LAUER: Let me just ask you the question in simple terms again, because you've sent mixed signals over the years. Are you an African-American woman?

RACHEL DOLEZAL: Identify as black.

LAUER: Why point out an African-American man and say that is my father when you know that your father is a Caucasian man?

DOLEZAL: (Inaudible) Wilkinson is my dad. Any man can be a father. Not every man can be a dad.


KURTZ: And Dolezal's parents in series of TV interviews, hitting back against their daughter.


UNIDENTIFIED FEMALE: Is that true? Did she identify as black since the age of five?

UNIDENTIFIED FEMALE: No, that is a fabrication. That's false. That did not happen.

UNIDENTIFIED FEMALE: And did you call her up and say what are you doing?

UNIDENTIFIED FEMALE: No, she did not want to communicate with us about anything. She didn't want to communicate with us.


KURTZ: Joining us from New York is Lowell Ogunnaike, a Former New York Times Reporter and now an Anchor at Arise TV. So Lola, this is such a train wreck of a story involving obviously a dysfunctional family. Why did television become so addicted to it?

LOLA OGUNNAIKE, ARISE TV ANCHOR: Because of what you said, Howie, it's a train wreck, and the media loves a good train wreck and especially if that train wreck involves something as instrumental in the founding of this country as race. So you mix the train wreck fascination and race, and you've got a perfect story.

KURTZ: I know there's a debate about whether -- whatever your ethnicity you can simply say I identify as black. But some of the media seem to forget that Rachel Dolezal lied again and again, that she sued Howard University of discrimination because she was white, that she claimed this other black guy was her father, then she says now there's no proof that her parents who actually are her parents, that she's their daughter. Have we lost the focus here?

OGUNNAIKE: Well, I was just wondering why she was allowed to consistently perpetuate these lies. She claims thee was important in a teepee, she was not born in a teepee. She claimed that she was physically abused in South Africa. She's never been to South Africa. She claimed that one of her adopted brothers was her son, not her son, it's her adopted brother. The list goes on and on. She's either seriously troubled woman or a pathological liar or a combination of both, but the fact that this woman was allowed to be given this big of a forum on so many different platforms is deeply, deeply troubling.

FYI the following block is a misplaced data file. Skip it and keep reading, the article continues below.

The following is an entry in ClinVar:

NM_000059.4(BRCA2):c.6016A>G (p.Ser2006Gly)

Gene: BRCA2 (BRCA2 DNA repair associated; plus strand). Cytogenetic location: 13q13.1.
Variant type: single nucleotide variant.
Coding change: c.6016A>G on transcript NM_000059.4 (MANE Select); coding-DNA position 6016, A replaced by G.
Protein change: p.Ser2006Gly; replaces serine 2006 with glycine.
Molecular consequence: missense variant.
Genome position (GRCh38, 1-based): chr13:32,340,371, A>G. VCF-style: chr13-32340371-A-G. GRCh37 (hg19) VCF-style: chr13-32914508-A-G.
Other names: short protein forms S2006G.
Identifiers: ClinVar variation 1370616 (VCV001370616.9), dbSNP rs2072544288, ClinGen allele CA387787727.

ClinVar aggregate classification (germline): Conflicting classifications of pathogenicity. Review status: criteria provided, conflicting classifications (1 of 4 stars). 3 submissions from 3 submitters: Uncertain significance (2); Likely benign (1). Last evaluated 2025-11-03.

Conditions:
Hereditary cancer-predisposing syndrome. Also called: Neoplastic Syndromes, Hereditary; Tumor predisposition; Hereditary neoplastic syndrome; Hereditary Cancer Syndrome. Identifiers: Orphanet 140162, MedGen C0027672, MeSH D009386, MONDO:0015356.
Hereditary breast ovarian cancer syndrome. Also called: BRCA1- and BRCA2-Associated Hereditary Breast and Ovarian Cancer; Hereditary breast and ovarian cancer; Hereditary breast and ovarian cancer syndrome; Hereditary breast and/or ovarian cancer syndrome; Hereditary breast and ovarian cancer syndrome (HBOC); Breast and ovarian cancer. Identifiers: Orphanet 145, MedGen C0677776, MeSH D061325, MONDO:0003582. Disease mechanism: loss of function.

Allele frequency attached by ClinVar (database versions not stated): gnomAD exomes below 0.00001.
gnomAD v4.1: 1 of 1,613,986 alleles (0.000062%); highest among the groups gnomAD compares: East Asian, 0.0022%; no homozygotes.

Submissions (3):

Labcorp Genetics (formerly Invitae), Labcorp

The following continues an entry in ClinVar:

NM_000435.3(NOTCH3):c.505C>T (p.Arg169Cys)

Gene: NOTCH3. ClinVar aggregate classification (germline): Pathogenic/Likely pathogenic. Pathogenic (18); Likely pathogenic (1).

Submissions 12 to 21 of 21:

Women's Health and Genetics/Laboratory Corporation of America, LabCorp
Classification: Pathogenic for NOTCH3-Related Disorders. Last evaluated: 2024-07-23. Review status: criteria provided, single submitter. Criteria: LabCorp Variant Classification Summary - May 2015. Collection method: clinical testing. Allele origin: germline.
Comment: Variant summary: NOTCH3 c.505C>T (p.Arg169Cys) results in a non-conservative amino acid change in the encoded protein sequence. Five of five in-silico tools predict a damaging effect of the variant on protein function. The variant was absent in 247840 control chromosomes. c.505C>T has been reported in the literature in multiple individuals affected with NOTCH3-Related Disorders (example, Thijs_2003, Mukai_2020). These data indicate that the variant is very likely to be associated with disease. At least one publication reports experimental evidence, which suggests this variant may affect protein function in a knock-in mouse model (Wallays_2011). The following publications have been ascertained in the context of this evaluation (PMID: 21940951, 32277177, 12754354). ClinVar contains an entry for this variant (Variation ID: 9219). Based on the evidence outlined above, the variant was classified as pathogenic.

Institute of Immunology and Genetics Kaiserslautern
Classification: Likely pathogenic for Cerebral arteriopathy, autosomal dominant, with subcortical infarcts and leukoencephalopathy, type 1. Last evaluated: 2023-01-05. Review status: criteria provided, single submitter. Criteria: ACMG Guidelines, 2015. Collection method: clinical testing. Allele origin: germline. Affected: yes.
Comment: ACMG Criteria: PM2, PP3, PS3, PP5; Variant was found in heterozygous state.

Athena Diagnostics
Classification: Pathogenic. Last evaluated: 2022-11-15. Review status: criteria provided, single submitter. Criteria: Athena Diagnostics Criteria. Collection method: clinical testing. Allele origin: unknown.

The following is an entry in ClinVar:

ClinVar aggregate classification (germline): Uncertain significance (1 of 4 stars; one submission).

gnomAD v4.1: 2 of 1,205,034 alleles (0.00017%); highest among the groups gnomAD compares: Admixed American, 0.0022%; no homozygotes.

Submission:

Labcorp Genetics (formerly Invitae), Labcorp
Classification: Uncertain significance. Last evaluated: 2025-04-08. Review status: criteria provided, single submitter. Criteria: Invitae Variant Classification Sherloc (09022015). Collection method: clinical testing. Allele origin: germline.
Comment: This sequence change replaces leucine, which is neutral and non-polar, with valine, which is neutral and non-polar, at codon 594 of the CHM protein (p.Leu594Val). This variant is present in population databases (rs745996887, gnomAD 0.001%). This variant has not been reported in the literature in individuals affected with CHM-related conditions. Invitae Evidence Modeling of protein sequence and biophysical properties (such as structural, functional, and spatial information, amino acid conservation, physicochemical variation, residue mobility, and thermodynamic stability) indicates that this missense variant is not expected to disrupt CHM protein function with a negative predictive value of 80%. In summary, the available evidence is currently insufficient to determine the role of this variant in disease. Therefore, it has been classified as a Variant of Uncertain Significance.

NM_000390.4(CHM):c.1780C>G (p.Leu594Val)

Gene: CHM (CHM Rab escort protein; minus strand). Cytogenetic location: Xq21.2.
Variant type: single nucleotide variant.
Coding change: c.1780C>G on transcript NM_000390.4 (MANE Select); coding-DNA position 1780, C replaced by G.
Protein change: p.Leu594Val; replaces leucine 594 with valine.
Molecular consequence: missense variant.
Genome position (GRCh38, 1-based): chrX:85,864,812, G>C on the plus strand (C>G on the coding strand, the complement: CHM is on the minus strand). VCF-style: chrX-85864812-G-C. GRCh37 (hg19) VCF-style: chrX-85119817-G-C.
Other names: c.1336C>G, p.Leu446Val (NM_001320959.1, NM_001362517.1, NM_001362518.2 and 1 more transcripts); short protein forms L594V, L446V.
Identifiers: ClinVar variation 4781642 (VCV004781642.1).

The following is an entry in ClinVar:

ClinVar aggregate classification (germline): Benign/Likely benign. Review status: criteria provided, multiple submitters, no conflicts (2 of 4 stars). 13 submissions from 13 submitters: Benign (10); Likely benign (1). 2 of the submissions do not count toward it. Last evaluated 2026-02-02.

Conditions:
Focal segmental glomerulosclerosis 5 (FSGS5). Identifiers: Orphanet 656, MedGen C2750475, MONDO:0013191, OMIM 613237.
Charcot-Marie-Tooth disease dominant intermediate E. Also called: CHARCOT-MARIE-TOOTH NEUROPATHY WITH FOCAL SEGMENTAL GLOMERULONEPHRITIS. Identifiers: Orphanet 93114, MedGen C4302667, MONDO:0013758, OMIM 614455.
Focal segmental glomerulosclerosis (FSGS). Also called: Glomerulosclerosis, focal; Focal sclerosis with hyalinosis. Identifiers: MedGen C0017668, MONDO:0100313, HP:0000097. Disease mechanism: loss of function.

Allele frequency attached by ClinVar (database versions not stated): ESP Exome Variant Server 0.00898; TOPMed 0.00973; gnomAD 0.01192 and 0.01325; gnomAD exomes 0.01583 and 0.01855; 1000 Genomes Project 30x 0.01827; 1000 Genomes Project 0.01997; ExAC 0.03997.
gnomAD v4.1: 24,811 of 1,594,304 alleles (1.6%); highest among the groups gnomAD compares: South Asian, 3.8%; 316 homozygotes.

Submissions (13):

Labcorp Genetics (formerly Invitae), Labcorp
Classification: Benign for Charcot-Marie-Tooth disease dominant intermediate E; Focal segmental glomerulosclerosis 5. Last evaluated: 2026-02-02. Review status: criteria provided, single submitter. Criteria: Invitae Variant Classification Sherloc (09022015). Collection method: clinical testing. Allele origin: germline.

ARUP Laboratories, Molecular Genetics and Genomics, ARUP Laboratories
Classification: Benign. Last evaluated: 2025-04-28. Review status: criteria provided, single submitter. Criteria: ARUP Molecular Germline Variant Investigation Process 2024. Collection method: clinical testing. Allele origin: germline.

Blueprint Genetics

KURTZ: Let's touch now on Charleston. What has struck you about the coverage of this shooter who killed nine people in that church?

OGUNNAIKE: Well I just find it very curious how the perpetrator is painted in the media. Some of the portrayals of this gentleman are just simply -- gentleman is not even the proper word, excuse me, the portrayal of this deviant person, just far too sympathetic for my liking, Howie. The fact that they refer to his past, refer to him as troubled, deranged, a lone crazy person. His actions are not emblematic of his entire culture, and I find that when the media tends to talk about black perpetrators, their
actions are emblematic of an entire culture. This person is portrayed as
almost a sympathetic character and I find that deeply troubling. I worry -
- I pray for his family. I pray for the victims of South Carolina. This is a huge tragedy, but this person here clearly has deep rooted problems, but we cannot allow that to then allow us to portray him in a sympathetic manner. He is not a sympathetic character at all. He's evil, he's a murderer and he deserves whatever reckoning is coming his way.

KURTZ: This drives me crazy, and I've made it a policy not to mention the names of these mass murderers because that's what they want. They crave that infamy. But I guess there's a natural tendency on the part of the media to try to understand why somebody would snap, or what makes them tick. I don't really care. They're obviously sick psychopaths and in this case, this is a guy who is a white supremacist, who targeted a black church deliberately. But you say sympathetic, and I don't know that I would go that far.

OGUNNAIKE: Well, why isn't he being called a thug, why isn't he being called a terrorist? Why isn't he being referred to in the ways that many black perpetrators are often referred to as? I find that very curious.